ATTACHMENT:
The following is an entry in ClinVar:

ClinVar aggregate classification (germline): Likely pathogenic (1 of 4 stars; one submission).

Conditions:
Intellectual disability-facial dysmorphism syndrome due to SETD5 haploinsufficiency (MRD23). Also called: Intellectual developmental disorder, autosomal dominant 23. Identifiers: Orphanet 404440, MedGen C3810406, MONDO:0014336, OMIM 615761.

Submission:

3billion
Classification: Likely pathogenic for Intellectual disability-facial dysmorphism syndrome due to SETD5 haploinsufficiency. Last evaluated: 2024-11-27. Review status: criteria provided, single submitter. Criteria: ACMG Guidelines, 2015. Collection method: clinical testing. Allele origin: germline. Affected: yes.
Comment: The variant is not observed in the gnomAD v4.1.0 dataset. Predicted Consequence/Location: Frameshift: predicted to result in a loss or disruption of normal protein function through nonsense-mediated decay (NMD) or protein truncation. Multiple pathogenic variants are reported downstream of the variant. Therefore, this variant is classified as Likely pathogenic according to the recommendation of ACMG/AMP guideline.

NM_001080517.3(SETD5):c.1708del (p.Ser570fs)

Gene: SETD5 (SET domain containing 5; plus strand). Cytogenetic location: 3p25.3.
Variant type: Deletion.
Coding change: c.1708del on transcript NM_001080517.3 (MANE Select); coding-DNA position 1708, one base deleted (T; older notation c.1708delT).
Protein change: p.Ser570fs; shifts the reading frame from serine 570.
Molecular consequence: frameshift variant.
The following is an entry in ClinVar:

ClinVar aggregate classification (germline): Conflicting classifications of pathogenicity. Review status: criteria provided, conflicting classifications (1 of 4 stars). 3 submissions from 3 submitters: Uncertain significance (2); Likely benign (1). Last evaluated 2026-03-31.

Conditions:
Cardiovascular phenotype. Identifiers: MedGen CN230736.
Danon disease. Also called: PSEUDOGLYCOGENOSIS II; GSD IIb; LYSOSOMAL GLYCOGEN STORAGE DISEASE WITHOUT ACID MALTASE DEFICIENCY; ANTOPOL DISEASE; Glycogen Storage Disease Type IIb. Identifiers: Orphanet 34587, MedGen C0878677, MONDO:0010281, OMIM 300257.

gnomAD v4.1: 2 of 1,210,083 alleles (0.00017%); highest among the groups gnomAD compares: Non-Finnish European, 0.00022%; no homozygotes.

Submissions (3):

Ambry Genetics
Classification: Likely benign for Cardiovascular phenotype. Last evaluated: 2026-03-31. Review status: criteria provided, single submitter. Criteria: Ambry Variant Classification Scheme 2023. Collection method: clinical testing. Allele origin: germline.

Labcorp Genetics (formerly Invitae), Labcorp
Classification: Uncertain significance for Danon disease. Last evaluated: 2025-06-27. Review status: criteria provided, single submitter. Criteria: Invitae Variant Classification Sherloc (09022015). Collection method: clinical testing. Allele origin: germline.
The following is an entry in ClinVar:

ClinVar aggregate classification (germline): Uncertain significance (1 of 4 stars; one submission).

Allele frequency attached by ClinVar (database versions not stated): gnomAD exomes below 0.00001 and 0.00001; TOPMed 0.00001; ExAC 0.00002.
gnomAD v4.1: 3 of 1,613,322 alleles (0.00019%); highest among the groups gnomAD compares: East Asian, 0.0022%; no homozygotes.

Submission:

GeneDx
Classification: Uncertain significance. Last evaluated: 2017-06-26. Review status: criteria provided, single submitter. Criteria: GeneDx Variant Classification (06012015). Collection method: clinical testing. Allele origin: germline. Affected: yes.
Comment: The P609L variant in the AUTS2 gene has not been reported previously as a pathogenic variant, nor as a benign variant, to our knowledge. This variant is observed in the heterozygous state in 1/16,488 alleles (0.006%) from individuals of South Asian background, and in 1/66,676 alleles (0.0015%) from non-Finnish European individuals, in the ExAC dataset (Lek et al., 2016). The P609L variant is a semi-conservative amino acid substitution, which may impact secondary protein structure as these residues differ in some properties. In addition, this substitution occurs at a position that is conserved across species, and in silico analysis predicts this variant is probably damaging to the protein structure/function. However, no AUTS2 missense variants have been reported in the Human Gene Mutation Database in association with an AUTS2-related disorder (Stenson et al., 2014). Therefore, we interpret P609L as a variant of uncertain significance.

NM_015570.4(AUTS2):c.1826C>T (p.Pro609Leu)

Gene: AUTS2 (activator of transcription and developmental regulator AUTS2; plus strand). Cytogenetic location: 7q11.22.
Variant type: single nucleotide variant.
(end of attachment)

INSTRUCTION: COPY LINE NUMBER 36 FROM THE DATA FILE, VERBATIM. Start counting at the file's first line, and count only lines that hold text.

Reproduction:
Variant type: single nucleotide variant.